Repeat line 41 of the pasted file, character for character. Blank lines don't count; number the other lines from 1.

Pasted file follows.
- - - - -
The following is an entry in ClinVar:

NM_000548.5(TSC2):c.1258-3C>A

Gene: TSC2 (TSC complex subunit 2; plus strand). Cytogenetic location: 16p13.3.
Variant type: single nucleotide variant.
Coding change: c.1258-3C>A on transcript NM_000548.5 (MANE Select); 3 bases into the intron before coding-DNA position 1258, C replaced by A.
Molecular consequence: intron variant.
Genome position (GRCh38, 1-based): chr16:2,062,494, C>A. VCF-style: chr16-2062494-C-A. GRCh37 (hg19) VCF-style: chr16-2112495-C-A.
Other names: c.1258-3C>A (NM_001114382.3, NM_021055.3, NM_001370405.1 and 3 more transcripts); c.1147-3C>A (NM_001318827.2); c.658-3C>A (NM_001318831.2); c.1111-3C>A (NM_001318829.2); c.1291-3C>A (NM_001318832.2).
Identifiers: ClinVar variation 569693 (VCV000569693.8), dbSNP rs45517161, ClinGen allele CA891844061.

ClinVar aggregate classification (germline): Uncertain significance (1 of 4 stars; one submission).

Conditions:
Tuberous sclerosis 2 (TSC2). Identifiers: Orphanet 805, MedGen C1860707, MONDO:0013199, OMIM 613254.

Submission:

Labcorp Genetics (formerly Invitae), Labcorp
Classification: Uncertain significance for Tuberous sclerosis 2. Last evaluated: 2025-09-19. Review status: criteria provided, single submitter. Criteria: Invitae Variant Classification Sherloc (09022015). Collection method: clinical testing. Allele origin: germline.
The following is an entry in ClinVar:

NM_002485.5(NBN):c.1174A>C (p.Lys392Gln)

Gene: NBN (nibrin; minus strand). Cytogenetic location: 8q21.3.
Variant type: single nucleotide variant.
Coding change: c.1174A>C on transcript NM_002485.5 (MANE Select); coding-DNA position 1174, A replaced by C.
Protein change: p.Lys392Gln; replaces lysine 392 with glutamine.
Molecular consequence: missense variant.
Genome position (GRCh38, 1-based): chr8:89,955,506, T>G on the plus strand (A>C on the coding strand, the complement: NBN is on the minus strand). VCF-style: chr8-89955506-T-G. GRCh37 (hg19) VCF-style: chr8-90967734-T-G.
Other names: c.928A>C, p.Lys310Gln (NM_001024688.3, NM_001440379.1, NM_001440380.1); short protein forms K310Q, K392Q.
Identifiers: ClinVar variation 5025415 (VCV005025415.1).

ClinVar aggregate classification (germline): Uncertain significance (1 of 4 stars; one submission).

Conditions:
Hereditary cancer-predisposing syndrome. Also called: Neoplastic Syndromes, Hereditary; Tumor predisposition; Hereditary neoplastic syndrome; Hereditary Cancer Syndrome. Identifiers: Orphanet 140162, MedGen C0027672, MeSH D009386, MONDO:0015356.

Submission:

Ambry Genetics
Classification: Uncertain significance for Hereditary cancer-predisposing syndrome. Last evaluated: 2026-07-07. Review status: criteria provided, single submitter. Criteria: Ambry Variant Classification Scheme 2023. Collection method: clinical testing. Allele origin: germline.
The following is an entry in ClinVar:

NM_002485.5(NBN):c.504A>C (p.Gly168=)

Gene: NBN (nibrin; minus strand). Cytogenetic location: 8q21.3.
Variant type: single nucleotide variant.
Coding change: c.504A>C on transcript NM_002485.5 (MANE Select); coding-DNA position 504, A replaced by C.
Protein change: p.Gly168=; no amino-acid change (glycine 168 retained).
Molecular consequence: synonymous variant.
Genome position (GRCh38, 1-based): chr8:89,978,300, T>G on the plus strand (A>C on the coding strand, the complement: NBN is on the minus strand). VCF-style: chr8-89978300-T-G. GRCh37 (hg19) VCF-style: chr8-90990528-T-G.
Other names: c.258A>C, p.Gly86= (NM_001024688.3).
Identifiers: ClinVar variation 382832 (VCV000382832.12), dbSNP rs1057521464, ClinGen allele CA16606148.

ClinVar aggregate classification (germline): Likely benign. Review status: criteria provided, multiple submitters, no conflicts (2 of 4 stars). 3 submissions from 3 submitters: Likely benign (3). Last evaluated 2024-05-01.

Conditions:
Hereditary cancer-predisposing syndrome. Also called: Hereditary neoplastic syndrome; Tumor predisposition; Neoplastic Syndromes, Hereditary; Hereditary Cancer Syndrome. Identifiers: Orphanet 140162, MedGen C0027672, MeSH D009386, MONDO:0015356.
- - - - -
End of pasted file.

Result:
Identifiers: ClinVar variation 382832 (VCV000382832.12), dbSNP rs1057521464, ClinGen allele CA16606148.